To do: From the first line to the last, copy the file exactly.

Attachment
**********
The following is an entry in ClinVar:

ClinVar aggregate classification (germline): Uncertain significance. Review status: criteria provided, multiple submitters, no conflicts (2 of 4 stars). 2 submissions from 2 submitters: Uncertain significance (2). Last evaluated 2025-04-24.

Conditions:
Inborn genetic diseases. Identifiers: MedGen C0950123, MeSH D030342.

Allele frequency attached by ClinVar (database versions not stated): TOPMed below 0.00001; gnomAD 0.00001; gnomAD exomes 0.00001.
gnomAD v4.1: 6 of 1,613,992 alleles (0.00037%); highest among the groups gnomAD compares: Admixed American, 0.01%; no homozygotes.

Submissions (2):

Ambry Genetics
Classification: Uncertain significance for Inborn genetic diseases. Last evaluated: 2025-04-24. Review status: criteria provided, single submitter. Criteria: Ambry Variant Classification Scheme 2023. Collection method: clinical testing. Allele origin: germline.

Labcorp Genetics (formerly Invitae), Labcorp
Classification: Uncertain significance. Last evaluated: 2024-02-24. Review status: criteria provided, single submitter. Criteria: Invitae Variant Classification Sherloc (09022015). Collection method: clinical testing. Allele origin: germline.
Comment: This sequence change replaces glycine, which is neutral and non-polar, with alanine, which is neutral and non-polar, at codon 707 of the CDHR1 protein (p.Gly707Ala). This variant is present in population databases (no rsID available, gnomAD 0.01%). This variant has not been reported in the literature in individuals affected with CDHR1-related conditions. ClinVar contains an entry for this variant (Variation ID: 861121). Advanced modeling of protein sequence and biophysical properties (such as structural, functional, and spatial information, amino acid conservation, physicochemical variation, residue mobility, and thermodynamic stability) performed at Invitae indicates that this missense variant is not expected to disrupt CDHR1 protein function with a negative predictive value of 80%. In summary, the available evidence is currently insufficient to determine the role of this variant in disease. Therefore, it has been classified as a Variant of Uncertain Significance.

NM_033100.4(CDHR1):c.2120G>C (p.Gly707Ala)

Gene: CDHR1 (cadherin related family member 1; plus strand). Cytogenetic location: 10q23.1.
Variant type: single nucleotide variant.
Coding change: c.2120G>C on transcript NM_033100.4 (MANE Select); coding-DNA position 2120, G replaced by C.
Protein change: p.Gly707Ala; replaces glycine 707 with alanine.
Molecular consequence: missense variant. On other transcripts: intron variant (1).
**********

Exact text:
The following is an entry in ClinVar:

ClinVar aggregate classification (germline): Uncertain significance. Review status: criteria provided, multiple submitters, no conflicts (2 of 4 stars). 2 submissions from 2 submitters: Uncertain significance (2). Last evaluated 2025-04-24.

Conditions:
Inborn genetic diseases. Identifiers: MedGen C0950123, MeSH D030342.

Allele frequency attached by ClinVar (database versions not stated): TOPMed below 0.00001; gnomAD 0.00001; gnomAD exomes 0.00001.
gnomAD v4.1: 6 of 1,613,992 alleles (0.00037%); highest among the groups gnomAD compares: Admixed American, 0.01%; no homozygotes.

Submissions (2):

Ambry Genetics
Classification: Uncertain significance for Inborn genetic diseases. Last evaluated: 2025-04-24. Review status: criteria provided, single submitter. Criteria: Ambry Variant Classification Scheme 2023. Collection method: clinical testing. Allele origin: germline.

Labcorp Genetics (formerly Invitae), Labcorp
Classification: Uncertain significance. Last evaluated: 2024-02-24. Review status: criteria provided, single submitter. Criteria: Invitae Variant Classification Sherloc (09022015). Collection method: clinical testing. Allele origin: germline.
Comment: This sequence change replaces glycine, which is neutral and non-polar, with alanine, which is neutral and non-polar, at codon 707 of the CDHR1 protein (p.Gly707Ala). This variant is present in population databases (no rsID available, gnomAD 0.01%). This variant has not been reported in the literature in individuals affected with CDHR1-related conditions. ClinVar contains an entry for this variant (Variation ID: 861121). Advanced modeling of protein sequence and biophysical properties (such as structural, functional, and spatial information, amino acid conservation, physicochemical variation, residue mobility, and thermodynamic stability) performed at Invitae indicates that this missense variant is not expected to disrupt CDHR1 protein function with a negative predictive value of 80%. In summary, the available evidence is currently insufficient to determine the role of this variant in disease. Therefore, it has been classified as a Variant of Uncertain Significance.

NM_033100.4(CDHR1):c.2120G>C (p.Gly707Ala)

Gene: CDHR1 (cadherin related family member 1; plus strand). Cytogenetic location: 10q23.1.
Variant type: single nucleotide variant.
Coding change: c.2120G>C on transcript NM_033100.4 (MANE Select); coding-DNA position 2120, G replaced by C.
Protein change: p.Gly707Ala; replaces glycine 707 with alanine.
Molecular consequence: missense variant. On other transcripts: intron variant (1).